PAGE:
This is the single most important factor in the care of bonsai. Most bonsai die from a lack of water. A few die from too much of water. Too much water retention is linked to the soil medium structure. Your watering technique should be, pouring water slowly near the base of the tree until the excess water flows out the bottom of the container. As a general rule, in spring and autumn water every third day. In summer water every 2nd day to and in winter water every third day. The amount of water that your bonsai needs, is dependant on 5 factors.
1. The depth and volume of soil. Your bonsai is growing in a limited shallow amount of soil with a drainage hole. A pot of 6cm in height will dry out 4 times slower than a 3 cm pot and not double as one would expect.
2. The colour of your pot. The bonsai in a dark pot will heat up faster and cause more evaporation, as opposed to a light pot, which will have less heat retention and evaporation.
3. The ambient temperature and exposure to the elements of wind, heat and humidity. The tree transpires and combined with the effects evaporation through heat and wind, will rapidly dry out the soil. You must ensure that your bonsai soil is not allowed to dry out for more than 2 days without your knowledge.
4. They do not mind plenty of water, however they can dry out and tolerate extreme dryness in their natural climate. Lack of water makes the leaves droop, and may even shed their leaves and in extreme cases loose a branch.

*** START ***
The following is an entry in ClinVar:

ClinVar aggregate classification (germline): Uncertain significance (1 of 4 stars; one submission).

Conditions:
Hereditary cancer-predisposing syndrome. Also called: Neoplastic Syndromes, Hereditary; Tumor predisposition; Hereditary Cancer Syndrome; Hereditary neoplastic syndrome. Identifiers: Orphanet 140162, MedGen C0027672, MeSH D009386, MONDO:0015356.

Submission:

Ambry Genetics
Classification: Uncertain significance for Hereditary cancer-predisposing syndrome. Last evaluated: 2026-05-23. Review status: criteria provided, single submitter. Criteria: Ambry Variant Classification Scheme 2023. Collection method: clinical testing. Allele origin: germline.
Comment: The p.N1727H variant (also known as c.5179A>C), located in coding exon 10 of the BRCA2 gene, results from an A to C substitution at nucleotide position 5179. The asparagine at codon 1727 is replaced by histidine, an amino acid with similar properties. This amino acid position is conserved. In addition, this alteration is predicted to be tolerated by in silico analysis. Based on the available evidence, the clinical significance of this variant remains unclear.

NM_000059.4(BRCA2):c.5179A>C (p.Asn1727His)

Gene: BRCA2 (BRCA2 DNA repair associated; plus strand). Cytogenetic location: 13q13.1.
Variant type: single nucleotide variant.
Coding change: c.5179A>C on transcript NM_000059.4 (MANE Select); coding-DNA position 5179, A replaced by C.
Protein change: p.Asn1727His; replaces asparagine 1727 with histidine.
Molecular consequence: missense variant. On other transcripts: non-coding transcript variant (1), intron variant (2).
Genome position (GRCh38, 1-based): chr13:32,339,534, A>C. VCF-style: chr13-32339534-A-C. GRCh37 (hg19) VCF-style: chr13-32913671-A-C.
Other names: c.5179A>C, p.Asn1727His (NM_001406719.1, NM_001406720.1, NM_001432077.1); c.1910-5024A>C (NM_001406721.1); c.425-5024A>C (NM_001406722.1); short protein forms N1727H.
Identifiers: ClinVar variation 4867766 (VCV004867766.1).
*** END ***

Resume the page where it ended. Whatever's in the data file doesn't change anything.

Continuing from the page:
:) Hint: Place a wooden toothpick or chopstick in the soil for 5 minutes to establish the moisture content of the soil. If the toothpick is dry, water the bonsai. If the toothpick is wet, there is enough water within the soil.
Monkey Thorn (Senegalia galpinii) and Black Monkey Thorn (Senegalia burkei)
Senegalia is the renamed Botanical name for the commonly known Acacia.
These trees are common in Zimbabwe, Northern and Western province, Mpumalangha and Natal where they grow in open grasslands. Monkey Thorns are large trees, averaging twenty meters in height. The wood is very hard.
Being a tree, genetically, it grows best outdoors. The best location is in the garden under the shade of a tree or a shaded patio where it will receive the sunlight and not direct extended periods of the harsh afternoon sunshine. Thorn trees prefer full sun, about 4 hours morning sun, a day. More than this will cause drying out, which leads to other problems. The Black Monkey Thorn may be adapted to stay indoors in a well-lit and airy room. They can only be brought into the home for a week or so at a time - for display purpose - before being returned to their permanent home. Leaving it indoors for longer, will starve it of their natural growing light, and slowly starving it, with possible dire consequences. It is always advisable to place the Acacia bonsai where they cannot hook on the clothing or skin of traffic passing close by.
FERTILISING AND FEEDING:
Your Thorns should be continously while in leaf. If using liquid fertilisers, dilute the dosage by 50% of the recommended dosage and then double your feeding routine. This is done due to the limited amount of soil in the container. Your routine should be weakly, weekly! We prefer the organic brands. We recommend organic pellets because as one waters the nutrients are slowly release over a longer period of time.